Decent speakers are actually relatively inexpensive, and as long as you get ones that match the same power as you factory ones, they are completely plug and play. You can find out how many watts your factory speakers are with a quick Google search. Only a few parts and panels have to be taken off to access them.

    Cructhfield is one of the best websites when it comes to finding speakers that fit your ride. All you have to do is enter your year, make, model, and trim level, and it you will give you exactly what speakers are plug and play, and if they are not, it will match the hardware you need as well. The prices are generally low too, but you can always do a search on Google for the same speakers it shows.

    Some guys over at Tacoma World have had good look with these Kicker 6”9” speakers in the front and these Kicker 6.75” speakers in the rear. The front speakers are Just under $100, and the rear ones are just under $70. If those options are too expensive for you, there are plenty of other options.

    Sound deadening is something you also may want to consider. Sound deadening material keeps the road noise out, and the good noise in. Why is that important? Sound waves reflect and travel. This why you hear reverberation in your voice when you enter a bathroom, but not so much in your carpeted bedroom. For some extra money, you can invest in some sound-deadening mat to put inside your doors and behind your rear speakers. This will help you achieve and richer and warmer sound in your music, and help keep some of the roar of your mud tires out.

    At this point, you’re looking about $250 for a life changing sound. All of this can be achieved with the stock head unit. But what if you want more options? While the stock Toyota Tacoma head unit on the newest trucks are pretty nice, the older ones can get sort of basic.

    Head Units

    If you want better EQs, touch screens, iPhone cables, and more, you may want to consider a new head unit. While you DO NOT need to do this when you get upgraded speakers, you can. This will up your cost too, and you will be over the $300 amount. So, consider this a bonus section.

    Let’s take a look at four options:

    Alpine iLX-F309

    Alpine ILK-107

    Kenwood DDX6704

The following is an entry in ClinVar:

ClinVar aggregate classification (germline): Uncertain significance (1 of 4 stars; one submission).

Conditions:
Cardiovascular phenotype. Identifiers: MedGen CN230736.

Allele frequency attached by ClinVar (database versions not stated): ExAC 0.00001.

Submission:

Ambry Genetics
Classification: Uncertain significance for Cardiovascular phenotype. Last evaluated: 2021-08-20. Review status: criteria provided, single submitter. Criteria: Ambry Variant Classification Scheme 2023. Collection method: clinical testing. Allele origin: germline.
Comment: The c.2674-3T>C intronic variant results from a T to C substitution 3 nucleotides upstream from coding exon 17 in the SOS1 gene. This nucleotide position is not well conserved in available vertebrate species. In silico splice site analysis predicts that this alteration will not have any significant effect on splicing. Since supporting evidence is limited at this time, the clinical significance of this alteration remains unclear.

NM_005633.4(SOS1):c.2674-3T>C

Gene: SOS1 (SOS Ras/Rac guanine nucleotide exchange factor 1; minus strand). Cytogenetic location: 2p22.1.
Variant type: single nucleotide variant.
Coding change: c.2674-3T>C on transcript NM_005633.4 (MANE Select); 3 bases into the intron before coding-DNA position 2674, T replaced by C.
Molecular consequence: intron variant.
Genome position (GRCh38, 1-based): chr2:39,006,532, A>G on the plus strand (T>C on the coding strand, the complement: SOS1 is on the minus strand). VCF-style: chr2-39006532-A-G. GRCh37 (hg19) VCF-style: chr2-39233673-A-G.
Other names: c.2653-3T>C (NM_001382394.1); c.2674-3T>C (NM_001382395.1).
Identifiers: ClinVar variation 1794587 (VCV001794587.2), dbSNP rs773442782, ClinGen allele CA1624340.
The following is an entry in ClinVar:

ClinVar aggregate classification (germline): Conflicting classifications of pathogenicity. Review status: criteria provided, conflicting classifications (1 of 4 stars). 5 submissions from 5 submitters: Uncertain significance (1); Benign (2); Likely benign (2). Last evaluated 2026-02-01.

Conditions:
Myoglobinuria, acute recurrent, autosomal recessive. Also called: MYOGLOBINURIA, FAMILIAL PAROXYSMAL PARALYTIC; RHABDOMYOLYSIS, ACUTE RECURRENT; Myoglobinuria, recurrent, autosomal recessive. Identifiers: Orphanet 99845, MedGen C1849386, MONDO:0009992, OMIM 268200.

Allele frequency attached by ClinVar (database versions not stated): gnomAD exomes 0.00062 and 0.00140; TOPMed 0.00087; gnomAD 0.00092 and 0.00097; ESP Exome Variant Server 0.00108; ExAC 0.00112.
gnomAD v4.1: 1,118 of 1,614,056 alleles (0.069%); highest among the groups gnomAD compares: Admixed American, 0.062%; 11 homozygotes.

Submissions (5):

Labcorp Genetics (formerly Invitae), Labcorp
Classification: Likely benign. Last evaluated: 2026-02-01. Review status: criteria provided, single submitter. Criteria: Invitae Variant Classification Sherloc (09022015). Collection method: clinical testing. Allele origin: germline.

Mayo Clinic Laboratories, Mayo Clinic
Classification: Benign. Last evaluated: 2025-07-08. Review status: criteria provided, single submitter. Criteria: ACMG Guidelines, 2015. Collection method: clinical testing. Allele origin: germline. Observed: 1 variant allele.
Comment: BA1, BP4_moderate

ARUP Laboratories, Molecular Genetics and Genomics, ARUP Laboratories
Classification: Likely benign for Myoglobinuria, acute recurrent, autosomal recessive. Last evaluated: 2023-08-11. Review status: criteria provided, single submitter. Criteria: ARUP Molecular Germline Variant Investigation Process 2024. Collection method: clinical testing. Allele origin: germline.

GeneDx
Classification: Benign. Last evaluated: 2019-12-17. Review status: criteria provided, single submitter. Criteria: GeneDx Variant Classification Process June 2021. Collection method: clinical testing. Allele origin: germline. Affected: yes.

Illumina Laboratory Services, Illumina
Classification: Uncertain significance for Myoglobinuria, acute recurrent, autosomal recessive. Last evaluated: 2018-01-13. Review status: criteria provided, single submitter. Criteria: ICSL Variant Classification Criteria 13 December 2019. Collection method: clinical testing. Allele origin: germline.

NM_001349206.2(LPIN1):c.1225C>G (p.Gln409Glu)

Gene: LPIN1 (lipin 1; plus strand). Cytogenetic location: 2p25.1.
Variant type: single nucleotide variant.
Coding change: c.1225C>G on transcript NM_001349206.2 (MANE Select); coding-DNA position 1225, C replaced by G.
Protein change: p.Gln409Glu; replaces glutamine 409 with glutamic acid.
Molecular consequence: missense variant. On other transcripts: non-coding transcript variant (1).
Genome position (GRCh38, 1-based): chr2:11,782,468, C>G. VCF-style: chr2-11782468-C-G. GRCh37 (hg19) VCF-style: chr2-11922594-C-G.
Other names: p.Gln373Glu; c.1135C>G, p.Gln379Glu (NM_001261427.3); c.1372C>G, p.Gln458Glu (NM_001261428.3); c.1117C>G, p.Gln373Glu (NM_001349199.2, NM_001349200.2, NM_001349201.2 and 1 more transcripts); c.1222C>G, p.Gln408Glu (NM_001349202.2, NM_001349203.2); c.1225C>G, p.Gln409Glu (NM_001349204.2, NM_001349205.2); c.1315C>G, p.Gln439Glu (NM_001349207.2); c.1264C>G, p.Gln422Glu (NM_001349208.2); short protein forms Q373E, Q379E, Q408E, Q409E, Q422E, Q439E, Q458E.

Pioneer AVH-W4400NEX

    Just as a disclaimer, head units are not usually plug and play. You usually have to take quite a bit of the dashboard apart, and sometimes you have to do some custom wiring with specific harnesses. There are plenty of experts out there who do this stuff for a living, so keep that in mind.

    The Alpine iLX-F309 is currently the most expensive of the group at just under $870. It comes full with plenty of features: HDMI input, works with Apple and Android, SiriusXM ready, USB playback, Bluetooth, 9 band parametric EQ, iDatalink connectivity, a camera input, and more. While it can fit in more vehicles with the smaller unit size, that means the 9 inch display sticks out and hovers. If you can deal with that and the price, it does everything you would need it to.

    For about $200 less, you can get the Alpine ILK-107 for just under $680. It offers most of what the iLX-F309 offer but is flush fitting with a 7 inch screen. This unit has many positive reviews and seems to be a favorite amongst truck owners.

    At just around $330, the Kenwood DDX6704 is the least expensive of the bunch. The 6.8 inch flush fitting screen comes with Apple and Android compatibility, camera inputs, navigation, Bluetooth, and more. Some of the reviews are not pleased with the Bluetooth and navigation, but overall, most people are happy with it. If you are looking for a less expensive touch screen to replace your buttons and knobs, this could be the option for you.

    The Pioneer AVH-W4400NEX is packed with the most features and is around $540. The 7 inch, flush fitting screen has WiFi, Bluetooth, SirisXM ready, back-up camera ready, iDatalink, 13 band EQ, USB and SD card playback/input, fast USB charging port for Android, HDMI input, and more. If you are looking for every option you can think of, this may be for you. 

    Make your System Yours

    Your sound system has almost limitless options for customization. You do not need to break the bank to do it. For less than $300, you can make an entirely new sounding experience in your Tacoma.

    I would like to share some expert advice though. You can spend thousands of dollars on your sound system, but if you play low quality music back, it’s going to sound bad. Thankfully music downloads have come a long way from the days of low quality .mp3 files, but some of them still exist, and you may be listening to them. Your best formats would be uncompressed formats like .wav (CD quality) or certain compressed formats like FLAC. This is a topic for a whole different post, but basically don’t listen to those old .mp3 tracks your downloaded off Limewire. Good speakers let high quality music sound good, but can’t make low quality stuff sound any better.